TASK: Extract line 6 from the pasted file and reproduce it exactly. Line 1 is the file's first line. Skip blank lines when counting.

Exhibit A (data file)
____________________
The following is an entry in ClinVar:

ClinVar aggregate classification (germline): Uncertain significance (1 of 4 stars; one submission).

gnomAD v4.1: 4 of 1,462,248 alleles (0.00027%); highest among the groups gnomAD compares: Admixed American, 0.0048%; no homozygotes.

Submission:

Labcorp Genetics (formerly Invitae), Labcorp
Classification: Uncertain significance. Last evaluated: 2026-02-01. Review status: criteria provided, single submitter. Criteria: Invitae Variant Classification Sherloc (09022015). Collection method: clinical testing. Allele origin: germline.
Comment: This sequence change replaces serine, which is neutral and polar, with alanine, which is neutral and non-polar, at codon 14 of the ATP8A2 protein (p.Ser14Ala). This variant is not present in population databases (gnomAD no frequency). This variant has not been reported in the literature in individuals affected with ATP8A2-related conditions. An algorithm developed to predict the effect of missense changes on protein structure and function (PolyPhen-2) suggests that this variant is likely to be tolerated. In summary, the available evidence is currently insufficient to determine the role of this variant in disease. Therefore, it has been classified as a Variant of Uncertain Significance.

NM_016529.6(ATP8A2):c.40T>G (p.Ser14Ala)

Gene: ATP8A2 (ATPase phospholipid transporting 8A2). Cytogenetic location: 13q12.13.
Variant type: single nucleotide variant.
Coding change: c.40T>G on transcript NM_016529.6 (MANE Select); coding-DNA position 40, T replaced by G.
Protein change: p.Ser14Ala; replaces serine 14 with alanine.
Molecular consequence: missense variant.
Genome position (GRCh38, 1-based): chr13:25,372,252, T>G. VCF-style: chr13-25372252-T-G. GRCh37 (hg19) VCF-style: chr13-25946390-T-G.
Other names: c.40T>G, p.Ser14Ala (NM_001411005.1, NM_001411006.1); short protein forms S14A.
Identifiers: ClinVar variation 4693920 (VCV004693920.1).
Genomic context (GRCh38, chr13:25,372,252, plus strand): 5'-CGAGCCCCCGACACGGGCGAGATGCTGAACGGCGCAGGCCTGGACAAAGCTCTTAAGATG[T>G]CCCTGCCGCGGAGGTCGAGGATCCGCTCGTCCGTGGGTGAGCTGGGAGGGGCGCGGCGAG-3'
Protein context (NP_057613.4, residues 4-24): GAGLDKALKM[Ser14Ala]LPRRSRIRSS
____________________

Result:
Classification: Uncertain significance. Last evaluated: 2026-02-01. Review status: criteria provided, single submitter. Criteria: Invitae Variant Classification Sherloc (09022015). Collection method: clinical testing. Allele origin: germline.